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15th anniversary of Somerset’s Quecreek Mine rescue will be celebrated | TribLIVE.com
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15th anniversary of Somerset’s Quecreek Mine rescue will be celebrated

Joe Napsha
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Tribune-Review
Thomas Foy, of Berlin, is rescued from the Quecreek Mine in the early morning hours of July 28, 2002.
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A letter written by Dennis Hill, one of the miners tapped 240 feet under ground in the Quecreek Mine in Lincoln Township, Somerset County, July 24, 2002. (Andrew Russell/Tribune-Review)
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A letter written by Tom Foy, one of the miners tapped 240 feet under ground in the Quecreek Mine in Lincoln Township, Somerset County, July 24, 2002. (Andrew Russell/Tribune-Review)
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MSHA
Photo shows break-through point inside Quecreek Mine. Left side of hole gives viewer an idea of depth of wall between the Quecreek Mine and Saxman Mine. Preliminary Investigation Photos These pictures are a few from the initial investigation. They were added to the MSHA.gov site 09/10/2002.
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MSHA
Photo Shows 26 inch rescue hole through which the yellow rescue capsule was lowered down into area where trapped miners were waiting inside Quecreek Mine. Preliminary Investigation Photos These pictures are a few from the initial investigation. They were added to the MSHA.gov site 09/10/2002.
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MSHA
Photo shows break-through point inside Quecreek Mine. Water flowing at much lower level can be seen in this view inside adjacent Saxman Mine. Preliminary Investigation Photos These pictures are a few from the initial investigation. They were added to the MSHA.gov site 09/10/2002.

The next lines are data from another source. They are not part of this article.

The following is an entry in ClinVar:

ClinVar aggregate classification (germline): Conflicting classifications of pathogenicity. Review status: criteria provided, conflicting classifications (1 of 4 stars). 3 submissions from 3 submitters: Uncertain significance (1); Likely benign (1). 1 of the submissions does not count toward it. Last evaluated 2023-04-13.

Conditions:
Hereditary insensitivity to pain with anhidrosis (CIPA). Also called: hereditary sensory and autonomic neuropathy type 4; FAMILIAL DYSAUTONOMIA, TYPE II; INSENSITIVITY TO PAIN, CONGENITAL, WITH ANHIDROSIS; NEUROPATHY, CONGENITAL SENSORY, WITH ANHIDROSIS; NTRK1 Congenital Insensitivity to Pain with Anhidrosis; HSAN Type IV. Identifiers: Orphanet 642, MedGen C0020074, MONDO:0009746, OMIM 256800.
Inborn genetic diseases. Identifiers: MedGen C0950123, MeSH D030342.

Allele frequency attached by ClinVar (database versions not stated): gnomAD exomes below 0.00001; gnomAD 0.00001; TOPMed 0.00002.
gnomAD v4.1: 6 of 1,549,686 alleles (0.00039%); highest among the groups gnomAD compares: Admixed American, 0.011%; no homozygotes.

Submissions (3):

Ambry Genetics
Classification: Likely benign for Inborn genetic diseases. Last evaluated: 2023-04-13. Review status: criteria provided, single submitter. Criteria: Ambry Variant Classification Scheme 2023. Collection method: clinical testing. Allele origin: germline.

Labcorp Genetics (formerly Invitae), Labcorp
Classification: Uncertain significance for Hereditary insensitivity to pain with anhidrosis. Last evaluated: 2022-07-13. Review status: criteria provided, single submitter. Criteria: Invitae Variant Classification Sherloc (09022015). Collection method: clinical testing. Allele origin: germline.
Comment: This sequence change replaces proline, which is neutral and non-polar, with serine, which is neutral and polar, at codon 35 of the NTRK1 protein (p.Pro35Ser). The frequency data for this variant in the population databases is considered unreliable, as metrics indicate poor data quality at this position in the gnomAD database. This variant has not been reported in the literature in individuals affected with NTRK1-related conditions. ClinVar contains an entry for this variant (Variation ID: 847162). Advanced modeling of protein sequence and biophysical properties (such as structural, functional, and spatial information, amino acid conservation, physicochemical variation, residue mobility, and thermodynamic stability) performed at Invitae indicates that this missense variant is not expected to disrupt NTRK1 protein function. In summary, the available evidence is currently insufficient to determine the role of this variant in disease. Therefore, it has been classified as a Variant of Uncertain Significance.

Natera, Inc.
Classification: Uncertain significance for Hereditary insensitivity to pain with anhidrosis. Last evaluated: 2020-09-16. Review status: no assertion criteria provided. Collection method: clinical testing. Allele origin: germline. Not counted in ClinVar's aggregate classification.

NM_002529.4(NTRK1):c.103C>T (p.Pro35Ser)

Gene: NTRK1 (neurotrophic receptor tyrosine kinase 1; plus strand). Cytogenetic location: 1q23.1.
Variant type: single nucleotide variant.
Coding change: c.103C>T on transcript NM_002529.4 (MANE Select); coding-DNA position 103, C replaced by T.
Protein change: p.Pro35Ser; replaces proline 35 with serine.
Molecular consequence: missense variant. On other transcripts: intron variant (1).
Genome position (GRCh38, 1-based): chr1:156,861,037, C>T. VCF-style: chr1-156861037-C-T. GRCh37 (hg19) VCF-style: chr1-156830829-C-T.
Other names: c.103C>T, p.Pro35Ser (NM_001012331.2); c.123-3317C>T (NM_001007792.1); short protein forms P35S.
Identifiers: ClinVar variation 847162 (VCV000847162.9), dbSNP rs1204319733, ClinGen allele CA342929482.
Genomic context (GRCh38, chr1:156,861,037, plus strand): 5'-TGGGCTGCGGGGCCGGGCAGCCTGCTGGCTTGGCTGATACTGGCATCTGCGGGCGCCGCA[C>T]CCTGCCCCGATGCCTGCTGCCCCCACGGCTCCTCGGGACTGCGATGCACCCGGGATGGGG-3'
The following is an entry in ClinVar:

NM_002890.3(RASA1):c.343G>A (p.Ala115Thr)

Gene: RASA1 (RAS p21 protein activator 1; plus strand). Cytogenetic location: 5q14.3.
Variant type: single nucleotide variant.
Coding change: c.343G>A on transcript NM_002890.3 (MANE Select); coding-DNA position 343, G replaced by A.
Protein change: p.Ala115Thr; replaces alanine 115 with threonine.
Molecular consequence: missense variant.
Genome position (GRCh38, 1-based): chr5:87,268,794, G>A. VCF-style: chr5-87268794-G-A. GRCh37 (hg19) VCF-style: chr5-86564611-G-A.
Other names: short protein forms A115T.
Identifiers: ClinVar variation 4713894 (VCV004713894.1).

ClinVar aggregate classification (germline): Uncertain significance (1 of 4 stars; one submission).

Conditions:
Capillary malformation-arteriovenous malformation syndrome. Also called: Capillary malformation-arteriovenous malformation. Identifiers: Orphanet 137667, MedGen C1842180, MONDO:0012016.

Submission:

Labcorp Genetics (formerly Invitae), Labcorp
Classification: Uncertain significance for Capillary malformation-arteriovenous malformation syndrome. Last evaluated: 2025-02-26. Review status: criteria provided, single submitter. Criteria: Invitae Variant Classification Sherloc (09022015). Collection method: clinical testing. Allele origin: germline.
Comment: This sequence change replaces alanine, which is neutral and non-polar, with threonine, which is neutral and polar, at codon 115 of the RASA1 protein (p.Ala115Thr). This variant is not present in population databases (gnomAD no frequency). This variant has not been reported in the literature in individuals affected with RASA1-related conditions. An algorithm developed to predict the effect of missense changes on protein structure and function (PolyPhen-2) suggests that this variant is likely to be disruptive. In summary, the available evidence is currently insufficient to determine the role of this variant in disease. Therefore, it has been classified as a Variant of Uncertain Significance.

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A letter written by Robert Pugh Jr., one of the miners tapped 240 feet under ground in the Quecreek Mine in Lincoln Township, Somerset County, July 24, 2002. (Andrew Russell/Tribune-Review)
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A letter written by John Phillippi, one of the miners tapped 240 feet under ground in the Quecreek Mine in Lincoln Township, Somerset County, July 24, 2002. (Andrew Russell/Tribune-Review)
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A letter written by Blaine Mayhugh, one of the miners tapped 240 feet under ground in the Quecreek Mine in Lincoln Township, Somerset County, July 24, 2002. (Andrew Russell/Tribune-Review)
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A letter written by one of the miners tapped 240 feet under ground in the Quecreek Mine in Lincoln Township, Somerset County, July 24, 2002. (Andrew Russell/Tribune-Review)
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Tribune-Review
Miners watch as a large drill (left) burrows into the earth in an effort to reach miners trapped in the Quecreek Mine. The drilling rig on the right had drilled a 6-inch pipe 240 feet into the mine which was being used to pump pressurized air in order to create an air bubble for the trapped miners. (Guy Wathen/Tribune-Review)
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A sign only a few miles from where miners were rescued in Quecreek. Sunday July 28, 2002.
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Eric Schmadel
A sticker commemorating the Quecreek mine rescue on the rescue capsule at the Arnold Farm photographed on July 24, 2007 near Quecreek, Somerset County. (Eric Schmadel/Tribune-Review)